Mike Tomlin rips ESPN (while on ESPN) for its Mason Rudolph coverage

By the numbers The cost of Myles Garrett’s suspension

Previously covered the Kansas City Chiefs for the Kansas City Star and Oklahoma University for the Oklahoman.

Mike Tomlin appeared on ESPN's First Take on Monday morning to discuss Myles Garrett's allegation against his quarterback, Mason Rudolph, and he was piping hot mad. So I fully support Mason Rudolph, we as an organization fully support Mason Rudolph. And to be quite honest with you, we were a little hacked off by what we saw this weekend.

On his reasoning about his rare television appearance, Tomlin simply said, "When these allegations returned this past weekend, I thought it was appropriate that Mason was properly defended".

Tomlin released a statement defending Rudolph on Saturday, but his appearance on First Take was his first TV interview after Garrett doubled down on the remarks. As he did the first time the allegation surfaced, Rudolph vehemently denied using the term and said Garrett is trying to assassinate his character. "Nobody on that field corroborated what Myles Garrett said".

"In my conversations (with the Browns), I had a lot of sorrow for what transpired, " Tomlin said in a statement. "I think the National Football League office was very clear that they launched a thorough investigation among all parties involved including interviewing the people and the analysis of technology that was on that field and found no evidence of Myles' allegation, and I think that should be stated". He somehow lost his helmet and had to get another one without a mic, " Garrett told ESPN.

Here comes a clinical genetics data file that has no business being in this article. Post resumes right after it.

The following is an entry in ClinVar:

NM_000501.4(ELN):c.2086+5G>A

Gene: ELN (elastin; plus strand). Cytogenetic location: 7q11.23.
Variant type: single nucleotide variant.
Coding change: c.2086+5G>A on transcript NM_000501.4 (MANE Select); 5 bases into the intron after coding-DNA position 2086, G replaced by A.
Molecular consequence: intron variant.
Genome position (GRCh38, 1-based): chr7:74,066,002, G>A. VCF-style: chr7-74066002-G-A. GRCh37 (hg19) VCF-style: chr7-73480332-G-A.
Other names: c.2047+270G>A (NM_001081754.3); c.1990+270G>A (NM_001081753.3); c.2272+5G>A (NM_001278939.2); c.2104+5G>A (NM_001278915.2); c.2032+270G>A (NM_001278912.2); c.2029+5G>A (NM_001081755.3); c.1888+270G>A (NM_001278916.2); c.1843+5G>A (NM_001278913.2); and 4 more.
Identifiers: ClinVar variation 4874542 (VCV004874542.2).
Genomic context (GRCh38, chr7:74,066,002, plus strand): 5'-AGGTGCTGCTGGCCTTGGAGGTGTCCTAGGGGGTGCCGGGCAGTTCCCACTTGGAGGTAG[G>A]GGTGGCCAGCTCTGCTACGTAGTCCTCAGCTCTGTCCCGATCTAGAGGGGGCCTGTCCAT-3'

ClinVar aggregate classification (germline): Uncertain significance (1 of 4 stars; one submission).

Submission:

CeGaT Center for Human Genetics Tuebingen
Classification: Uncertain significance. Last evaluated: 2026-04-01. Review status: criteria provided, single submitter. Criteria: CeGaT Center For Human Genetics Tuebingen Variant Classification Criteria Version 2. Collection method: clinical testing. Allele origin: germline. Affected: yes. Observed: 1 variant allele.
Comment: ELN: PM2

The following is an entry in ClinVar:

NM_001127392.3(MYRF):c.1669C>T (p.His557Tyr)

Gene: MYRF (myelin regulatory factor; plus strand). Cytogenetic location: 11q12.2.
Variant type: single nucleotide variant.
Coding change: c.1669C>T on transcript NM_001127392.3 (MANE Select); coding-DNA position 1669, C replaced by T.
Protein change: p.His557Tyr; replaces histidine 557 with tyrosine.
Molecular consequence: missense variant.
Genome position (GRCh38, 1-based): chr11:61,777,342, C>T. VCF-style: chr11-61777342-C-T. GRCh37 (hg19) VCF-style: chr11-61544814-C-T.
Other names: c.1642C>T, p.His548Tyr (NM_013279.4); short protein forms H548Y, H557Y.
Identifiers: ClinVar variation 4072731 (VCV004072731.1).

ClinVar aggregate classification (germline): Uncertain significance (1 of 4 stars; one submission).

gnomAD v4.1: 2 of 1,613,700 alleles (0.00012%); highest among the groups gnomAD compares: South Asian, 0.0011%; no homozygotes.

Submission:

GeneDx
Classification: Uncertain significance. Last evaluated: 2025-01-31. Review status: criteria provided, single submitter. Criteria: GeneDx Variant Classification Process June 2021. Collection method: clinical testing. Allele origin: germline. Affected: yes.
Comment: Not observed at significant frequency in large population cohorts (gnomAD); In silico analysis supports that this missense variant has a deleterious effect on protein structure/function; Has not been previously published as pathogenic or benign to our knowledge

During an interview with ESPN, his first since being hit with a suspension after slugging Rudolph in the head with Rudolph's own helmet in the final seconds of a Browns win on November 14, Garrett said Rudolph called the defensive end "the N-word".

Garrett was suspended indefinitely after ripping off Rudolph's helmet and hitting the quarterback in the head with it near the end of the Week 11 contest. I've got a lot of personal relationships within that organization over there in Cleveland. "I received no indication of anything racial or anything of that nature in those interactions".

"When he said it, it kind of sparked something, but I still tried to let it go and still walk away".

At the time, an NFL spokesman said the league "found no such evidence" that Rudolph used the slur.

Tomlin expanded on why he felt the ESPN discussion surrounding the Garrett interview was unfair to Rudolph. "It's over with for me and I am pretty sure it's over with for Mason, so we just move past that and keep on playing football". And from what I've heard, there have been audio during that game that could have heard something or could not have heard something, but they don't want to say. As with every game, there were microphones on the center or interior linemen that help amplify the ambient sound as the quarterbacks were calling signals at the line of scrimmage. At no point did anyone within that organization come forward and say, 'Mike, heads up.

Tomlin reiterated his support Monday.

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